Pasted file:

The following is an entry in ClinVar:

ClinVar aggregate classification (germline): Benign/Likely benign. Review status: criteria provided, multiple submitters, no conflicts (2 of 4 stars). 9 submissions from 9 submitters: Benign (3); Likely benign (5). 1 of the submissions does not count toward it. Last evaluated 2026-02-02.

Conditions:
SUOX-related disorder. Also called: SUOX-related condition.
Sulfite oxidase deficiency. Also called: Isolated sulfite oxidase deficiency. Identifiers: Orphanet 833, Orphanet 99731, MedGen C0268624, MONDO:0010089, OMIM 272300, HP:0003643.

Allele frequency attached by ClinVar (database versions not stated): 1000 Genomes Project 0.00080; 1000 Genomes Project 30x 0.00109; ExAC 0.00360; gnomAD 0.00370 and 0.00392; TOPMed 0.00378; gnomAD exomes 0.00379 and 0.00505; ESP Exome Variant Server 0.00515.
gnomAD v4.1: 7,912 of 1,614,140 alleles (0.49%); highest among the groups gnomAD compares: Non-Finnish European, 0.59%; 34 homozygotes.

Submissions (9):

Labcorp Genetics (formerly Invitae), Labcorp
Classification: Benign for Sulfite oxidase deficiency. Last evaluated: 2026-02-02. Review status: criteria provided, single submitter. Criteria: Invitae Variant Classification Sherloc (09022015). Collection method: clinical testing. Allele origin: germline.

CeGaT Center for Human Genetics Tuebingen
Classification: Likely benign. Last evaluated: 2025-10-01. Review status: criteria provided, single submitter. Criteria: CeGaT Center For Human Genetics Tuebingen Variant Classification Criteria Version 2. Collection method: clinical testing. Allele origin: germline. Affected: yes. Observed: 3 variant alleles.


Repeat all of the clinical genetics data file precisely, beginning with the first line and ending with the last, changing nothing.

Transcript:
The following is an entry in ClinVar:

ClinVar aggregate classification (germline): Benign/Likely benign. Review status: criteria provided, multiple submitters, no conflicts (2 of 4 stars). 9 submissions from 9 submitters: Benign (3); Likely benign (5). 1 of the submissions does not count toward it. Last evaluated 2026-02-02.

Conditions:
SUOX-related disorder. Also called: SUOX-related condition.
Sulfite oxidase deficiency. Also called: Isolated sulfite oxidase deficiency. Identifiers: Orphanet 833, Orphanet 99731, MedGen C0268624, MONDO:0010089, OMIM 272300, HP:0003643.

Allele frequency attached by ClinVar (database versions not stated): 1000 Genomes Project 0.00080; 1000 Genomes Project 30x 0.00109; ExAC 0.00360; gnomAD 0.00370 and 0.00392; TOPMed 0.00378; gnomAD exomes 0.00379 and 0.00505; ESP Exome Variant Server 0.00515.
gnomAD v4.1: 7,912 of 1,614,140 alleles (0.49%); highest among the groups gnomAD compares: Non-Finnish European, 0.59%; 34 homozygotes.

Submissions (9):

Labcorp Genetics (formerly Invitae), Labcorp
Classification: Benign for Sulfite oxidase deficiency. Last evaluated: 2026-02-02. Review status: criteria provided, single submitter. Criteria: Invitae Variant Classification Sherloc (09022015). Collection method: clinical testing. Allele origin: germline.

CeGaT Center for Human Genetics Tuebingen
Classification: Likely benign. Last evaluated: 2025-10-01. Review status: criteria provided, single submitter. Criteria: CeGaT Center For Human Genetics Tuebingen Variant Classification Criteria Version 2. Collection method: clinical testing. Allele origin: germline. Affected: yes. Observed: 3 variant alleles.